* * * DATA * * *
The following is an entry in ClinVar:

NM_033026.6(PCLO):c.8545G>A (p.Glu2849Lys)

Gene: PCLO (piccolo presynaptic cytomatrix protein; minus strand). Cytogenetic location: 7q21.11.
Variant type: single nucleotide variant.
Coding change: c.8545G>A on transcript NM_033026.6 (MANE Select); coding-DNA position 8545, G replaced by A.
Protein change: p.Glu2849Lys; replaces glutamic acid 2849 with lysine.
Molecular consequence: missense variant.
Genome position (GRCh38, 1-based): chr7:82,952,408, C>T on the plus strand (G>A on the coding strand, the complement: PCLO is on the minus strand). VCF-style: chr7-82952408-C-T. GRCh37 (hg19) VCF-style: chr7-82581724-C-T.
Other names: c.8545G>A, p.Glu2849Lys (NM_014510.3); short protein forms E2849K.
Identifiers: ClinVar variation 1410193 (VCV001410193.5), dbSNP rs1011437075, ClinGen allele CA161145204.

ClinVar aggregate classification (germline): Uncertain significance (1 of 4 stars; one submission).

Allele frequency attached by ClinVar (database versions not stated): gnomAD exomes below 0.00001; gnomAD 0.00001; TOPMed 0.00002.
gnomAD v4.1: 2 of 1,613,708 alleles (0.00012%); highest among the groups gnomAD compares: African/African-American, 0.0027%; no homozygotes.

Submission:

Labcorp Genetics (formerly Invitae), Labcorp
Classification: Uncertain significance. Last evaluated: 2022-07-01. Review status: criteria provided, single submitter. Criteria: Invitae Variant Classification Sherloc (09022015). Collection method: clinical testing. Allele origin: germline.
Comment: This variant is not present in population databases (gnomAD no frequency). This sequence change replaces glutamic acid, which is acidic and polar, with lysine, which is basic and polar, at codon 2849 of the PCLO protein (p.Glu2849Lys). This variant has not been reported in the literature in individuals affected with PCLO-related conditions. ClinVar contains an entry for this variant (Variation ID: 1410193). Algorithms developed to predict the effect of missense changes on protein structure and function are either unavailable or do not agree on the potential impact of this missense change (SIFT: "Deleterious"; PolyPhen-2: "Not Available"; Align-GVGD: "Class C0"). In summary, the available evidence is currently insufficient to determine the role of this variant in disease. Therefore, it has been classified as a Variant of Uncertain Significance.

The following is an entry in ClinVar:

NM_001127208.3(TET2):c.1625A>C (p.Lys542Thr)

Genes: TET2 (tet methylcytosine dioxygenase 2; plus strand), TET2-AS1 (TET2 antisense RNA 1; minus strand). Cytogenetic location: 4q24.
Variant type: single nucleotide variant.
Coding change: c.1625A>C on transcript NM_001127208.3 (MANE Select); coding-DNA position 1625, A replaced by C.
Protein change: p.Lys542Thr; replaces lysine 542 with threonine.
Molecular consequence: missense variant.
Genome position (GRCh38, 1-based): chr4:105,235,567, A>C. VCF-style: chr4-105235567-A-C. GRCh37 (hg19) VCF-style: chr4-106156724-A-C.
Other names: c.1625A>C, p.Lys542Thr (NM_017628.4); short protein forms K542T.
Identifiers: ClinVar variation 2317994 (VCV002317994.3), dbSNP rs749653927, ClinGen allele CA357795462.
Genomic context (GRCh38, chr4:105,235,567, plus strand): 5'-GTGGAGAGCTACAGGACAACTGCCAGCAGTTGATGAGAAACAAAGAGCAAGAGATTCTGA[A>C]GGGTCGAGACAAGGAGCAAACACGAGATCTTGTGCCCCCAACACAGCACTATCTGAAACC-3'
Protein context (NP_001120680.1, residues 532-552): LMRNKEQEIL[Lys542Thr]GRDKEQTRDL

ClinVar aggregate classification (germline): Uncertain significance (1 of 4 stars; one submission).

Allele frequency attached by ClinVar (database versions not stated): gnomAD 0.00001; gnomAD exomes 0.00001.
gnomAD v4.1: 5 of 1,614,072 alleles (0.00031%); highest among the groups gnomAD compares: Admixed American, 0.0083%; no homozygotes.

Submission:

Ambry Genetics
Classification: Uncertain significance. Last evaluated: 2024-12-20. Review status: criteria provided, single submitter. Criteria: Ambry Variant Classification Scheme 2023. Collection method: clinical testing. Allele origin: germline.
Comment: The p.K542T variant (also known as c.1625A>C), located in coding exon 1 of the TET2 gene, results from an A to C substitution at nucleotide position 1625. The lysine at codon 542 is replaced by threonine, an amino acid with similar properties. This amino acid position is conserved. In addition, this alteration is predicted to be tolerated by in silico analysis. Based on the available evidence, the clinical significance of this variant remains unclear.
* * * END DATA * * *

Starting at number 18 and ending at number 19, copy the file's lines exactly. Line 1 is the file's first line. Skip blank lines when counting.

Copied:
The following is an entry in ClinVar:

NM_001127208.3(TET2):c.1625A>C (p.Lys542Thr)